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Jubal Anderson Early, Ruth Hairston Early, Lieutenant General Jubal A. Early , C. S. A., Chapter 1: the invasion of Virginia. (search)
Chapter 1: the invasion of Virginia. After the fall of Fort Sumter, the Government at Washington commenced concentrating a large force at that city under the superintendence of Lieutenant General Scott of the United States Army, and it was very apparent that Virginia would be invaded. When the ordinance of secession had been passed by the Virginia convention, and the authority had been given to the Governor to call out troops for the defence of the State, Governor Letcher called for volunteers. The Navy Yard at Gosport, near Norfolk, and the arsenal and armory at Harper's Ferry were taken possession of by militia forces hastily assembled, but not until the United States officers had partially destroyed both. As soon as General Lee reached Richmond, which was very shortly after his appointment to the command of the Virginia forces, he entered actively on the work of reorganization. The day the convention took recess to await the result of the popular vote, I tendered m
Jubal Anderson Early, Ruth Hairston Early, Lieutenant General Jubal A. Early , C. S. A., Chapter 38: operations in lower valley and Maryland. (search)
es so destroyed. At Lexington Hunter had burned the Military Institute, with all its contents, including its library and scientific apparatus; and Washington College had been plundered and the statue of Washington taken. The residence of Ex-Governor Letcher, at that place, had been burned, and but a few minutes given Mrs. Letcher and her family, to leave the house. In the same county a Christian gentleman, Mr. Creigh, had been hung because he had killed a straggling and marauding Federal solMrs. Letcher and her family, to leave the house. In the same county a Christian gentleman, Mr. Creigh, had been hung because he had killed a straggling and marauding Federal soldier while in the act of insulting and outraging the ladies of his family. The time consumed in the perpetration of those deeds was the salvation of Lynchburg, with its stores, foundries and factories, which were so necessary to our army at Richmond. Ransom's cavalry moved by Clifton Forge, through the western part of Rockbridge, to keep a lookout for Hunter and ascertain if he should attempt to get into the Valley again. On the 26th, I reached Staunton in advance of my troops, and the lat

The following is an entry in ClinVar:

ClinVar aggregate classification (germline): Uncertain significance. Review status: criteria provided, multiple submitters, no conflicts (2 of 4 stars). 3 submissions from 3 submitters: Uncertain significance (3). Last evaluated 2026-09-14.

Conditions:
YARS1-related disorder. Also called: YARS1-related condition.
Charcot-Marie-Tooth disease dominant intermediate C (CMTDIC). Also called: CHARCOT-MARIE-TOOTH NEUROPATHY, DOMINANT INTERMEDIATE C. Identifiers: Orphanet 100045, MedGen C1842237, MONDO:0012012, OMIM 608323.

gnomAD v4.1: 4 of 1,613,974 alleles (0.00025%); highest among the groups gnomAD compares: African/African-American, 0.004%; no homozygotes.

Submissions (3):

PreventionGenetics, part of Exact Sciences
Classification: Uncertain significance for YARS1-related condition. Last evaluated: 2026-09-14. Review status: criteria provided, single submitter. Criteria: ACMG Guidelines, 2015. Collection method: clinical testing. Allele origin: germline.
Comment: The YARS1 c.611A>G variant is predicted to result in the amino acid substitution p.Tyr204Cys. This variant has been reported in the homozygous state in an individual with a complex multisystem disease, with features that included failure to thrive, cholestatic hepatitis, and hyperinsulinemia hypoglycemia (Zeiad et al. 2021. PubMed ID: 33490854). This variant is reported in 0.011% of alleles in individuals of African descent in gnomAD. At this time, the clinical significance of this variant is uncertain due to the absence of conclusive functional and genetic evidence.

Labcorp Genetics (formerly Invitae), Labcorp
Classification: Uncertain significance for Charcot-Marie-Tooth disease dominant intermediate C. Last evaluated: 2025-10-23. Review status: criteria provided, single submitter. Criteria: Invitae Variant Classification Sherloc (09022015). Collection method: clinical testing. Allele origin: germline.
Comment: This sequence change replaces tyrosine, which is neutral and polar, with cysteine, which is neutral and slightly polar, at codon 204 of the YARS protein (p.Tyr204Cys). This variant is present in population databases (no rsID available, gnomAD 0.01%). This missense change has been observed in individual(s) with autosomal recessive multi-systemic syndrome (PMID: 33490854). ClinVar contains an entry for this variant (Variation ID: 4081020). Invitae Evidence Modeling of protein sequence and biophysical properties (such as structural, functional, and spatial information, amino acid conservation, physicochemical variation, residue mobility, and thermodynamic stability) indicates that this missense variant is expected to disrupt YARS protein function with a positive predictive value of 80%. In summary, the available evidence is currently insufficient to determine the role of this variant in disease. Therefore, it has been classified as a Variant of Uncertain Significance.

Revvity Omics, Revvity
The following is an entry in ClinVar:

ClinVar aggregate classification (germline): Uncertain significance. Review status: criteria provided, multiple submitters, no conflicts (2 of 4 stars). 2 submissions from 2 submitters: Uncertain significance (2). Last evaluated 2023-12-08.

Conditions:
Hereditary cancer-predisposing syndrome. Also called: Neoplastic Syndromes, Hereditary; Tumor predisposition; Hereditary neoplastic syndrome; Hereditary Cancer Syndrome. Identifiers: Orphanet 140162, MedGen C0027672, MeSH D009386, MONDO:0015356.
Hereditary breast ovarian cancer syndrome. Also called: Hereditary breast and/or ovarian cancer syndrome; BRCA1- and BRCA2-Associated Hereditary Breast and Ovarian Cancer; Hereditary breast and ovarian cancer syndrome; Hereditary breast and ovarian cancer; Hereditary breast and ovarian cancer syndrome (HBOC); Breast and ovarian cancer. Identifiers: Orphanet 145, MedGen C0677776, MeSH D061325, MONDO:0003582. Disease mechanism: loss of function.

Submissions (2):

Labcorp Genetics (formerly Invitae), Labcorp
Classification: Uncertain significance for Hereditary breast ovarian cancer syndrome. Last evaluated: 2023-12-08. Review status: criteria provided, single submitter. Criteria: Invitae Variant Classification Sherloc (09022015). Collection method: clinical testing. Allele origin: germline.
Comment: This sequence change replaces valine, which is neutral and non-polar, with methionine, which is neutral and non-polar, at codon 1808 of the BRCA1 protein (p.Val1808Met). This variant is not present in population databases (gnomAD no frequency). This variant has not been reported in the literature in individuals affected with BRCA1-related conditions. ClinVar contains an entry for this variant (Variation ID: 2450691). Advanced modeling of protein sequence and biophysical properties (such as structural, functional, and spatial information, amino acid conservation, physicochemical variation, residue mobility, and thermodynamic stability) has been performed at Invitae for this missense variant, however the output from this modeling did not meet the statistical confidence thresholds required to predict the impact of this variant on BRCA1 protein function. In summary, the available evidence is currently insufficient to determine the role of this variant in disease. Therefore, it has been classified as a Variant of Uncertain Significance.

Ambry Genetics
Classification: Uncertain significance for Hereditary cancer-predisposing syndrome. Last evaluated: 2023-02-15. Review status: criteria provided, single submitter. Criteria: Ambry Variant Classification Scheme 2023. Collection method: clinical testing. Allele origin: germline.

Jubal Anderson Early, Ruth Hairston Early, Lieutenant General Jubal A. Early , C. S. A., Index. (search)
17-18, 220, 227-28, 282, 284, 288, 290, 297, 301, 303, 305, 307, 309-11, 313-14, 315, 317, 319-20, 322, 324, 326-27, 329, 332, 339-40, 343-44, 347-48, 351- 56, 358, 360-64, 370-71, 380, 382- 383, 385, 394, 403, 407, 411, 435, 453, 454-57, 459-61, 465-69, 473, 475 Lee, General, Wm. H. F., 184, 476 Lee's Hill, 169, 197-200, 204, 208-11, 219-21, 223-24, 231-33 Leesburg, 3, 43, 47, 134, 371, 394, 396 Leetown, 383, 384, 409, 410 Leitersburg, 281 Leroy, Lieutenant, 126 Letcher, Governor, 1, 380 Lewis, General, 397 Lewis House, 20, 29 Lewis, Lieutenant Colonel, 359 Lewis, Major, 124, 130 Lewis' Brigade, 384, 386 Lewisburg, 370, 377-79 Lexington, 327-29, 360. 374-75, 379- 380, 473-74, 476 Liberty, 374-76, 378 Liberty Mills, 92, 93, 102, 285 Lilly, General R. D., 100, 126, 397 Lincoln, President A., 58, 218, 287, 290 Little Calf Pasture, 327, 328 Little North Mountain, 368, 407, 429, 430 Little River Pike, 129 Little Washington,